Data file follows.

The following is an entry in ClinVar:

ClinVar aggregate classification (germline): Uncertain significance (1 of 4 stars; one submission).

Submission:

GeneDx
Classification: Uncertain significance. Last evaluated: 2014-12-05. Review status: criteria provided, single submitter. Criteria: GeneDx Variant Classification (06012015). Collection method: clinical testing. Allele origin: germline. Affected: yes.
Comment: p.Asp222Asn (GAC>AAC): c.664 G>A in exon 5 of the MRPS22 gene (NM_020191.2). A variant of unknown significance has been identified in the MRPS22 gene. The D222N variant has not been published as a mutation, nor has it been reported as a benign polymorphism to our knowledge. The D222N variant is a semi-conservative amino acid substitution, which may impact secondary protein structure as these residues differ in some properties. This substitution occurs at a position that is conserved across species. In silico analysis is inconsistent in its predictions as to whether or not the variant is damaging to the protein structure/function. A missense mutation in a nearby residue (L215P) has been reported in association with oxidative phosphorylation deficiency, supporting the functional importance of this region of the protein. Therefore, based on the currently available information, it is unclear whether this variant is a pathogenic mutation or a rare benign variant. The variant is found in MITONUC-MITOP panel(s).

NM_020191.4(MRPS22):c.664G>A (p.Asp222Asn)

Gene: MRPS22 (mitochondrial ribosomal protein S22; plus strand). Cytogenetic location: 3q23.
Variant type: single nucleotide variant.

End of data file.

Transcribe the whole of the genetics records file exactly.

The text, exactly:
The following is an entry in ClinVar:

ClinVar aggregate classification (germline): Uncertain significance (1 of 4 stars; one submission).

Submission:

GeneDx
Classification: Uncertain significance. Last evaluated: 2014-12-05. Review status: criteria provided, single submitter. Criteria: GeneDx Variant Classification (06012015). Collection method: clinical testing. Allele origin: germline. Affected: yes.
Comment: p.Asp222Asn (GAC>AAC): c.664 G>A in exon 5 of the MRPS22 gene (NM_020191.2). A variant of unknown significance has been identified in the MRPS22 gene. The D222N variant has not been published as a mutation, nor has it been reported as a benign polymorphism to our knowledge. The D222N variant is a semi-conservative amino acid substitution, which may impact secondary protein structure as these residues differ in some properties. This substitution occurs at a position that is conserved across species. In silico analysis is inconsistent in its predictions as to whether or not the variant is damaging to the protein structure/function. A missense mutation in a nearby residue (L215P) has been reported in association with oxidative phosphorylation deficiency, supporting the functional importance of this region of the protein. Therefore, based on the currently available information, it is unclear whether this variant is a pathogenic mutation or a rare benign variant. The variant is found in MITONUC-MITOP panel(s).

NM_020191.4(MRPS22):c.664G>A (p.Asp222Asn)

Gene: MRPS22 (mitochondrial ribosomal protein S22; plus strand). Cytogenetic location: 3q23.
Variant type: single nucleotide variant.